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Caregiving - orthopedics understands pain

Posted Jun 26 2009 6:04pm
One of the toughest parts of caregiving is watching your loved one suffer and you feel helpless. My dad has been suffering with remarkable pain with his external fixator.

Sometimes when my dad is in a lot of pain, he loses some cognitive and mental function. Through the two plus years that I have been with him 24/7, I have come to understand that a great deal of his temporary lost cognitive and mental function is due to stress and fear.

My dad has not been scared once since the external fixator was placed. He has absolute and unconditional trust in his orthopedic surgeon (Mark E. Easley, M.D.) and Dr. Easley's team. You really cannot minimize the importance of the patient trusting his medical team. I am pretty sure that Dr. Easley or his team could tell dad that he had needed to wear dangling crystal earrings in order to fix the leg and my dad would do it!

The tough part of caregiving is when you have to go through nursing staff and PAs to get pain relief for the elderly loved one. I completely get that the standard line is to get patients off of medications like narcotic pain medications fast! But pain is a vicious cycle. If the pain prevents the patient from getting a restorative sleep then the patient is more sensitive to pain and then the sensitivity to pain
prevents the patient from sleeping.

Many elderly persons have difficulty talking the newer class of sleeping pills (like Ambien ). My dad sleep has a history of sleep walking while on Ambien. And our home has about 20 large brick steps leading out the front door. Oh, that would not be pretty.

I talked to the orthopedic nurse about a long lasting pain medication on Tuesday of this week. I left a message on Wednesday and I spoke with the PA on Thursday. The PA was fervent that the orthopedic surgeon would prefer my dad be on Ambien, despite my warnings about his prior experience with the drug. The PA told me she would ask the orthopedic surgeon and call me back.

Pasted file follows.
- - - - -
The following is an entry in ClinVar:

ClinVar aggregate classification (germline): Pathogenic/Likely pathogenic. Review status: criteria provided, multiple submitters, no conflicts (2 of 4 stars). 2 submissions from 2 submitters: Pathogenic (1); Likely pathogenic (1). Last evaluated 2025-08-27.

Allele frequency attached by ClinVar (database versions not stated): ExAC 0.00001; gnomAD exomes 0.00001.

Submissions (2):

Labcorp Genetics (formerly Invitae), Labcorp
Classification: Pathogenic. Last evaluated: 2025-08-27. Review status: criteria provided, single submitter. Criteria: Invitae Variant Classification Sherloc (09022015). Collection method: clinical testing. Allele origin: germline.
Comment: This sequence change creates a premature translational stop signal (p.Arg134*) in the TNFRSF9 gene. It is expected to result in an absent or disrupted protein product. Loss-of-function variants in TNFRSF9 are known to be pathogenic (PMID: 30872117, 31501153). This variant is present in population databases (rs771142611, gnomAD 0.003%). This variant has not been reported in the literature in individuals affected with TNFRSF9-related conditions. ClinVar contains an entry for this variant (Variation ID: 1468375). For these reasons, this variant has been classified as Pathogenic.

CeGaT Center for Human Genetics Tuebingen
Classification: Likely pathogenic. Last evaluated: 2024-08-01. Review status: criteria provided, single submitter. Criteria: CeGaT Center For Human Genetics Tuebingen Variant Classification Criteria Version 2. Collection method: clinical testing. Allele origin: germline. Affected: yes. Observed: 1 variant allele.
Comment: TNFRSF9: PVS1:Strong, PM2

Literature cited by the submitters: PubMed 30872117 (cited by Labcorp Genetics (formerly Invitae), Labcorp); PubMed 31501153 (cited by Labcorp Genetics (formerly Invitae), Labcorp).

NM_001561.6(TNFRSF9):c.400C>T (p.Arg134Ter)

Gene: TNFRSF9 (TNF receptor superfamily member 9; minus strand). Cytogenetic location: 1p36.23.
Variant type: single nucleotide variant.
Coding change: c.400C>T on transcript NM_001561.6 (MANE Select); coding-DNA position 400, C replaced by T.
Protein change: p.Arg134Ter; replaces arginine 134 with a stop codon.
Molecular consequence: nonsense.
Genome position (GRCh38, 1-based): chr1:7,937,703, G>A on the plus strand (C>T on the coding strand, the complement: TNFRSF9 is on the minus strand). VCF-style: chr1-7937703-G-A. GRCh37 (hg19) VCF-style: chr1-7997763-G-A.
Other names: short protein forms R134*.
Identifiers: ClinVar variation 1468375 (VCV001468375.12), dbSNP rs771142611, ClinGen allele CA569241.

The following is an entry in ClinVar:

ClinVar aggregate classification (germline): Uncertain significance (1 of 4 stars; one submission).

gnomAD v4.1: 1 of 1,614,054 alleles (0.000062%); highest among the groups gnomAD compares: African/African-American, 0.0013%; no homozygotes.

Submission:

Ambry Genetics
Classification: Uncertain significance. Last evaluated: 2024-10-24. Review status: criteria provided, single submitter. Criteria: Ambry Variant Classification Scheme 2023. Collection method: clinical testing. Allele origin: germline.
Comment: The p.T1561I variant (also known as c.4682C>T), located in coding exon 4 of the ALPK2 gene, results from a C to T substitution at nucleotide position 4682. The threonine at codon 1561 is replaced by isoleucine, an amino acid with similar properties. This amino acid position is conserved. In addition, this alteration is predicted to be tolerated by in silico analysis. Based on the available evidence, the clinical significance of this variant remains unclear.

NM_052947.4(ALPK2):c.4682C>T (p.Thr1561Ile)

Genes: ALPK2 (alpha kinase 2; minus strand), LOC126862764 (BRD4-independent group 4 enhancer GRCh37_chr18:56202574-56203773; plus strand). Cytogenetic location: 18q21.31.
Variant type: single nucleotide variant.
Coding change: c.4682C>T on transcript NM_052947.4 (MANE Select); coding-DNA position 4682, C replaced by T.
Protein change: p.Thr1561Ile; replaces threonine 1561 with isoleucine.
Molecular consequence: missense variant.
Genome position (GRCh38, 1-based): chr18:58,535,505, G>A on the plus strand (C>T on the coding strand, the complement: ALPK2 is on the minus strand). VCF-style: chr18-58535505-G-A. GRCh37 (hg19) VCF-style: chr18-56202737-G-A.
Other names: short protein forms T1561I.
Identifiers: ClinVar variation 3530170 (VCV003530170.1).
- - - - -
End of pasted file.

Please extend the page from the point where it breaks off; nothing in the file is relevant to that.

The PA never called me back. Dad slept about 3 hours a a time last night (and therefore I did too).

The orthopedic surgeon's staff frankly does not like me - undoubtedly because I am a vocal and strong advocate for my dad.

Last night and this morning, my dad was weeping with pain. And dad kept asking me to talk to Dr. Easley about the degree of pain. Neither my mom nor my dad thought that Dr. Easley would want dad to be in pain.

And so my mom followed up where I could not (I am exhausted from lack of sleep and mom has slept!) My mom called Dr. Easley's office and just plainly said that there would be no way Dr. Easley would want his patient to be in pain and tears.

Finally, the staff (that understandably tries to protect the surgeons from nuisances like the patient's family) asked Dr. Easley about pain medication so that dad could sleep through the night. Of course Dr. Easleyokayed the prescription. And those were my dad's precise words. Then dad said thank Dr. Easley for me.

Once again, you cannot underestimate the importance of a patient trusting his or her physician. It was dad's unconditional and well placed trust in his orthopedic surgeon that got us all through the last couple of days.

I am off to Durham to pick up the prescription.
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